Under Armour has always been on my radar [particularly after they acquired MapMyFitness last year]. Nike is always on my radar; we talk to them all the time and think there are opportunities for interesting partnerships, but they have Nike Plus, so I monitor that one closely. Another would be Garmin, [a company] that everyone thinks that we’re in bed with and that we’ve had this close relationship with since day one because we sell all their devices and support all their users. But the truth is it has been a love-hate relationship for the better part of five years. We think there are amazing things to do together, so we’re hoping it’s more the cooperation part but . . .

    What I actually lose sleep over is the startup I haven’t seen yet. I understand those big businesses and what they’re trying to do. I worry that there’s someone else who has figured out how to something really cool with mobile and apps and that we don’t have time to do. The guys who make me nervous are the companies that [venture capitalists] are probably funding right now.

  • The “15” Meme Fallacy

    magic-numberBy Greg Gretsch

    StrictlyVC recently observed that a 10-year-old study has done much to inform how venture capitalists now behave. That data found that between the mid ‘80s and mid 2000s, about 15 tech companies are founded each year that account for 97 percent of all public returns. It was popularized around 2009, when Marc Andreessen and Ben Horowitz – who were launching their venture firm at the time — began discussing it widely with reporters.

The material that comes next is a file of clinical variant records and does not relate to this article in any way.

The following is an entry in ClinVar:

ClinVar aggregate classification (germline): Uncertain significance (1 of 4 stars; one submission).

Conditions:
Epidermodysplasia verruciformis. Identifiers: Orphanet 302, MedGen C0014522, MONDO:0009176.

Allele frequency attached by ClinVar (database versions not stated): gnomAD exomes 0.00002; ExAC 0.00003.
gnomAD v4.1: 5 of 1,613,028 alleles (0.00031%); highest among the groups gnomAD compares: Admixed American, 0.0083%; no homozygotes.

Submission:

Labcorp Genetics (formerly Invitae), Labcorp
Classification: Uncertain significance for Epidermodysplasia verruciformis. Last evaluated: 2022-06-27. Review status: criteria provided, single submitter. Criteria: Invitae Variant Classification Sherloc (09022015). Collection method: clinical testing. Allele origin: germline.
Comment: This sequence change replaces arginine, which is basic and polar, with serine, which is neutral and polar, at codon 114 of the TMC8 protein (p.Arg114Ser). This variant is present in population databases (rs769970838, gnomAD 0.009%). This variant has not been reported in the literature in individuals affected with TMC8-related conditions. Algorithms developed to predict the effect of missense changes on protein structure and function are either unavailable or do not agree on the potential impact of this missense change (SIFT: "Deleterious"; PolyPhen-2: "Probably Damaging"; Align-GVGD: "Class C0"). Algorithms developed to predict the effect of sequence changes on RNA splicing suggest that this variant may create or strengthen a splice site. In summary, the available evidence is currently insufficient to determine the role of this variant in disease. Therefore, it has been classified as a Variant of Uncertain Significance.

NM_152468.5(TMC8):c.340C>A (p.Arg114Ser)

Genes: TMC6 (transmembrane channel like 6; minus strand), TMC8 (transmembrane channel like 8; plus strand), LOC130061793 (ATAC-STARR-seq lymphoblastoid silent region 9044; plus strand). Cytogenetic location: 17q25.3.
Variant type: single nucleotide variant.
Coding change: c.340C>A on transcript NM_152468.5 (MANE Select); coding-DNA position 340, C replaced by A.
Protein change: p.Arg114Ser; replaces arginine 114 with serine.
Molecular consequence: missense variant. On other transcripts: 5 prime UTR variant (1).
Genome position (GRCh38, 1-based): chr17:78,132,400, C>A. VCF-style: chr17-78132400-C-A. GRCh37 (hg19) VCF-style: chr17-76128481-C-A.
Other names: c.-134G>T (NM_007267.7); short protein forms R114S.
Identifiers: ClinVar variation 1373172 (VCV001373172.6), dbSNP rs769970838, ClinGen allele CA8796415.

Yet the idea that only 15 tech companies each year go on to produce $100 million in revenue and therefore “matter,” has never sounded right to me. It doesn’t square with my own experience, having led Sigma’s investment in three companies that reached more than $100 million in revenue per year: EqualLogic, which sold to Dell for $1.4 billion; Responsys, which went public, then sold to Oracle for $1.6 billion; and oDesk, which recently merged with Elance and remains private. I’m working with several more companies now that I’m confident will reach that very important milestone.

    So what? Well, the problem isn’t the belief that a small number of companies generate the lion’s share of venture returns in any given year. That’s been the conventional wisdom for years. The problem arises when this belief is taken the next few steps. In other words: If there are only 15 companies founded each year that matter, then in order to be a good firm you have to be an investor in those 15 companies (or many of them), then therefore (and this is where many firms go off the rails), it doesn’t matter what you pay for them.